Alabama's 5th congressional district: Wikis

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Alabama's 5th congressional district
Alabama5th.png
Current Representative Parker Griffith (R)
Area 4,689 mi²
Distribution 59.4% urban, 40.6% rural
Population (2000) 635,300
Median income $38,054
Ethnicity 77.7% White, 16.9% Black, 1% Asian, 2% Hispanic, 0.9% Native American, 1.5% other
Occupation 29.6% blue collar, 57.1% white collar, 13.3% gray collar
Cook PVI R+12

Alabama's Fifth Congressional District is a U.S. congressional district in Alabama, which elects a representative to the United States House of Representatives. It encompasses the counties of Colbert, Lauderdale, Lawrence, Limestone, Madison and Jackson. It also includes parts of Morgan County.

It is currently represented by Republican Parker Griffith who was elected in 2008 as a Democrat following the retirement of former Rep. Bud Cramer (D), but announced on December 22, 2009 that he would switch parties to become a Republican.

Contents

Character

The political character of the 5th District has long been dominated by the presence of the Tennessee Valley Authority, with eight hydroelectric plants in the district, such as Wheeler Dam (pictured)

Two major economic projects have lastingly impacted the 5th District and have indelibly dictated the politics of North Alabama for most of the 20th Century. Before 1933, the Northern Alabama counties were characteristically poor, white and rural. The Tennessee Valley Authority's (TVA) arrival changed much of that, slowly transforming the demographic towards technical and engineering employees. The second major project was the space and rocketry programs including Redstone Arsenal in Huntsville where the first large U.S. Ballistic missiles were developed. Additionally, NASA built the Marshall Space Flight Center in the Huntsville-Decatur area during the 1960s. In the late 1950s Northern Alabama came to be dominated by the high-tech and engineering industries, a trend which has continued up to the present. In recent years, the United Launch Alliance has located its research center in Decatur. As a result, Huntsville has become the third largest and fastest growing metropolitan area in Alabama.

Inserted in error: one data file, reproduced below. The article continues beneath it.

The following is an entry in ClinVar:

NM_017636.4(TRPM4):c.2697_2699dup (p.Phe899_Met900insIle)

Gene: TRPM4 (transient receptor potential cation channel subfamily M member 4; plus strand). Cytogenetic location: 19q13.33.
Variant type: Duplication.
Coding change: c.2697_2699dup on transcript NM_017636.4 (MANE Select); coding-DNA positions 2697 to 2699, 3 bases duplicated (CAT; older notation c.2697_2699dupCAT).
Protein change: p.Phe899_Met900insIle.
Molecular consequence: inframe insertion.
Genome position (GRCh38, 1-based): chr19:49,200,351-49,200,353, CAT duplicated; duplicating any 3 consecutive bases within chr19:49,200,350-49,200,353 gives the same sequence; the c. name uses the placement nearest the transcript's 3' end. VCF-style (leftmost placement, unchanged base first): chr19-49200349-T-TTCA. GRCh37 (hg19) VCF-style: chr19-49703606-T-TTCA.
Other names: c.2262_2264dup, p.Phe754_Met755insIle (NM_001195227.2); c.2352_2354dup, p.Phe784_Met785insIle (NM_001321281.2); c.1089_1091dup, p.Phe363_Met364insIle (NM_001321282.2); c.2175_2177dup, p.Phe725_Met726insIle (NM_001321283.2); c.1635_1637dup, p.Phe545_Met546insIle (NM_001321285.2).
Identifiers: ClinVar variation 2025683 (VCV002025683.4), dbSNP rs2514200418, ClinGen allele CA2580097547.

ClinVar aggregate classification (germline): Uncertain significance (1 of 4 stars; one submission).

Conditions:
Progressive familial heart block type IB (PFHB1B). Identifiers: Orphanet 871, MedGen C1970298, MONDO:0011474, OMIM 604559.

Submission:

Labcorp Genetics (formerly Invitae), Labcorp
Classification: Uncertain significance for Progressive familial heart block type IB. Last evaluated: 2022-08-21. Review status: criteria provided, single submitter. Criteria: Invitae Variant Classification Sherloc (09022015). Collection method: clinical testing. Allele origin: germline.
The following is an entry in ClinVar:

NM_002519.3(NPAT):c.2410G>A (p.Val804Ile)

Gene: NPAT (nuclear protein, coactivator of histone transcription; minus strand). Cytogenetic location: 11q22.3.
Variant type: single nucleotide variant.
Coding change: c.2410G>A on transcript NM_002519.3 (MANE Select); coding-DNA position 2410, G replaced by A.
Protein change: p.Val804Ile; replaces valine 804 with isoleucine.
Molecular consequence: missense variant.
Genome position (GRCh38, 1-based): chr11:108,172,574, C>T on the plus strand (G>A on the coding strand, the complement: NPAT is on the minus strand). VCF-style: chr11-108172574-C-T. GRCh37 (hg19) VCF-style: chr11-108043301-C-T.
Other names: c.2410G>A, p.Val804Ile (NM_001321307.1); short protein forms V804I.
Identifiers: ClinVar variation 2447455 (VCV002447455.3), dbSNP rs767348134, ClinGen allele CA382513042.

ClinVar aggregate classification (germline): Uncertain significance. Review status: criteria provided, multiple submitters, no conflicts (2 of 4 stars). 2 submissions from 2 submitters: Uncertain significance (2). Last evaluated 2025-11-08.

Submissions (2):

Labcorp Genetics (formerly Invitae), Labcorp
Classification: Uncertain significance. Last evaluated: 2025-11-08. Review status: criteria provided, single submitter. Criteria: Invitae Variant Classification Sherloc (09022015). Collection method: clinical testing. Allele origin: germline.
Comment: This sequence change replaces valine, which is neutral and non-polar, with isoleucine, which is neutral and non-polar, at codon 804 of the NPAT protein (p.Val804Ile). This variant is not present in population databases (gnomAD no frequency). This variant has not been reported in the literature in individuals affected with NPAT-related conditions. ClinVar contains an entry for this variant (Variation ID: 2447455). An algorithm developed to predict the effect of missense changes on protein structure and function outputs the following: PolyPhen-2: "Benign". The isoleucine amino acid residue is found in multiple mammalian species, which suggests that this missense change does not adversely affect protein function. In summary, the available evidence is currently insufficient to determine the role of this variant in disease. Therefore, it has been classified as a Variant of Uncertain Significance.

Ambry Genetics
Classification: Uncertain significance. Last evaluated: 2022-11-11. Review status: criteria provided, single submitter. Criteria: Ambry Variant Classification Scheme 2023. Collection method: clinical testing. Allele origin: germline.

Thus the politics of the 5th District have been dominated over the past 70 or so years by liberal economics and disinterest in social issues - the hallmarks of the New Deal Democratic tradition in Northern Alabama. Every successful candidate for the seat since the 1930s has been most interested in garnering government contracts and continued financial support for federal programs in the region.

However, the Democratic stranglehold on this district has slowly loosened over the past two decades as Alabama's growing social conservatism has gained a foothold in this district as well. As such, liberal politics have become an increasingly hard sell. The district hasn't supported a Democrat for president since Jimmy Carter's successful run in 1976. Democrats, however, still hold most offices at the local level, as well as most of the district's seats in the Alabama state legislature. In the mid-1990s it was a seriously contested seat, with longtime incumbent Bud Cramer (D) winning reelection by only 1,770 votes in 1994. However, Cramer was elected five more times with 70% of the vote or more of the vote, and even ran unopposed in the Democratic landslide year of 2006. Cramer did not seek reelection in 2008. Parker Griffith, a retired oncologist and State Senator, won the open seat in November 2008. However, in December 2009, Griffith became a Republican. Until Griffith's switch, the district had been one of the last in the former Confederacy to have not been held by a Republican to the U.S. Congress since Reconstruction.